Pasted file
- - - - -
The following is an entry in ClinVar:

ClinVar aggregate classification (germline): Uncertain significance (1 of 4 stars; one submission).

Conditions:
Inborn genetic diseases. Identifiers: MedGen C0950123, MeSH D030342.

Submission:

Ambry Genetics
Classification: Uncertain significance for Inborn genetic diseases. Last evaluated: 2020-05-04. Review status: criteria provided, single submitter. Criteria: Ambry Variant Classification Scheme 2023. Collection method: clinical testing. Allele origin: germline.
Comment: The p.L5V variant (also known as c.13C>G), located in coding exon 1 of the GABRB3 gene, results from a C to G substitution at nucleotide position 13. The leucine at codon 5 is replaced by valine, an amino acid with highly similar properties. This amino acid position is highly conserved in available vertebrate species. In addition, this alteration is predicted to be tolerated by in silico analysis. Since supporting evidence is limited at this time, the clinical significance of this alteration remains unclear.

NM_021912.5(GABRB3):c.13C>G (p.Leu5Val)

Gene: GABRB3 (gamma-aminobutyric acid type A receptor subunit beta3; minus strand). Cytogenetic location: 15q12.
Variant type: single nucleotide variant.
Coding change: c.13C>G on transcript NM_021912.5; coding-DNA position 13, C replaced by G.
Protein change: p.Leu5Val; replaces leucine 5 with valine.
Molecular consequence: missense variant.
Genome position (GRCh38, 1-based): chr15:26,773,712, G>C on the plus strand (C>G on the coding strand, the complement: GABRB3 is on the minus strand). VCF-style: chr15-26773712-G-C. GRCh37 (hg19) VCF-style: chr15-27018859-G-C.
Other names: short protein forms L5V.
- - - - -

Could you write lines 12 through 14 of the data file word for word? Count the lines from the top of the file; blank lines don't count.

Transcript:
Coding change: c.13C>G on transcript NM_021912.5; coding-DNA position 13, C replaced by G.
Protein change: p.Leu5Val; replaces leucine 5 with valine.
Molecular consequence: missense variant.